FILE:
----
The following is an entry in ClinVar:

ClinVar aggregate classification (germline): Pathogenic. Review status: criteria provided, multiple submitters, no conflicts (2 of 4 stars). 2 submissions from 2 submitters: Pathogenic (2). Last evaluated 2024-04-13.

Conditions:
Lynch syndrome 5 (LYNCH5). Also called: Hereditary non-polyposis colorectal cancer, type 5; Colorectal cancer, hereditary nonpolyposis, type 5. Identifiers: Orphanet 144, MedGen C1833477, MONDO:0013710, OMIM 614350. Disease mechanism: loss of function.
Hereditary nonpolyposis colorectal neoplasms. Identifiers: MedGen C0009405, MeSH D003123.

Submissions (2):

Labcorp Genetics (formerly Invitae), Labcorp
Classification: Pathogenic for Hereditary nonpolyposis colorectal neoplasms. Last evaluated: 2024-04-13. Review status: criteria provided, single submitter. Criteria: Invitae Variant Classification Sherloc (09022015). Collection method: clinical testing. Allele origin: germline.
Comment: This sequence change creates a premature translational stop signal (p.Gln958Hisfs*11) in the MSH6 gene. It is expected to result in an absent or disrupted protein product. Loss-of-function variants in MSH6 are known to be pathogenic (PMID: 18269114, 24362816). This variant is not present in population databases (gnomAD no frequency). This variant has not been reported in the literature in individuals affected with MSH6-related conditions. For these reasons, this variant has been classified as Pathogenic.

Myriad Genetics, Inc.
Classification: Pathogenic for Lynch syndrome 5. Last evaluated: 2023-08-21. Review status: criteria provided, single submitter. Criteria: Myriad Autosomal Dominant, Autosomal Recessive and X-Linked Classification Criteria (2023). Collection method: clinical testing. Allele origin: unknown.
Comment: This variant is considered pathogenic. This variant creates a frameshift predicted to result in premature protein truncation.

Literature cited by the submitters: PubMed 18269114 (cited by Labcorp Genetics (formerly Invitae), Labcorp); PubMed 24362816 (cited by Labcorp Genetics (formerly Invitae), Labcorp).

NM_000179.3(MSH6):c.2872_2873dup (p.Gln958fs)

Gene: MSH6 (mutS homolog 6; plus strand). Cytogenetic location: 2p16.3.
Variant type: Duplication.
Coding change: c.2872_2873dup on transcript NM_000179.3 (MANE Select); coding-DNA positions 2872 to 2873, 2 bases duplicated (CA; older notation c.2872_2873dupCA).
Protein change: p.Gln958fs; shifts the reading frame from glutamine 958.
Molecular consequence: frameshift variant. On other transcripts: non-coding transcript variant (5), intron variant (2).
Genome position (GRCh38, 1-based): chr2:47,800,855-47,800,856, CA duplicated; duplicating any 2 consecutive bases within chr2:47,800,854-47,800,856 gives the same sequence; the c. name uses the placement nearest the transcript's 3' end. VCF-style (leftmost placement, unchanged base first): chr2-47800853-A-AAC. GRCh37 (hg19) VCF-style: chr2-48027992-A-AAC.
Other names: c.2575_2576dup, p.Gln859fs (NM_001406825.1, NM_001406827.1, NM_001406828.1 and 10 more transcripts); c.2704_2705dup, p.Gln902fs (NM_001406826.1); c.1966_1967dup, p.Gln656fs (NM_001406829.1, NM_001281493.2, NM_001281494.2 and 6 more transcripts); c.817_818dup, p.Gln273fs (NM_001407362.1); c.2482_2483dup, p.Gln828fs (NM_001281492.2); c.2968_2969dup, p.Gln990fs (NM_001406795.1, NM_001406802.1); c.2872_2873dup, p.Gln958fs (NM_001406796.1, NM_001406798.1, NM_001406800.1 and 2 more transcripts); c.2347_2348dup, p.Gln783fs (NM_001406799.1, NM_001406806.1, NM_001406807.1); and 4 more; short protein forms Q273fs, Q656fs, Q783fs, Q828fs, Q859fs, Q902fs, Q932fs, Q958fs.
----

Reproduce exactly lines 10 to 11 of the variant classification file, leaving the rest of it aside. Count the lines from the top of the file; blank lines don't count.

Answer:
Myriad Genetics, Inc.
Classification: Pathogenic for Lynch syndrome 5. Last evaluated: 2023-08-21. Review status: criteria provided, single submitter. Criteria: Myriad Autosomal Dominant, Autosomal Recessive and X-Linked Classification Criteria (2023). Collection method: clinical testing. Allele origin: unknown.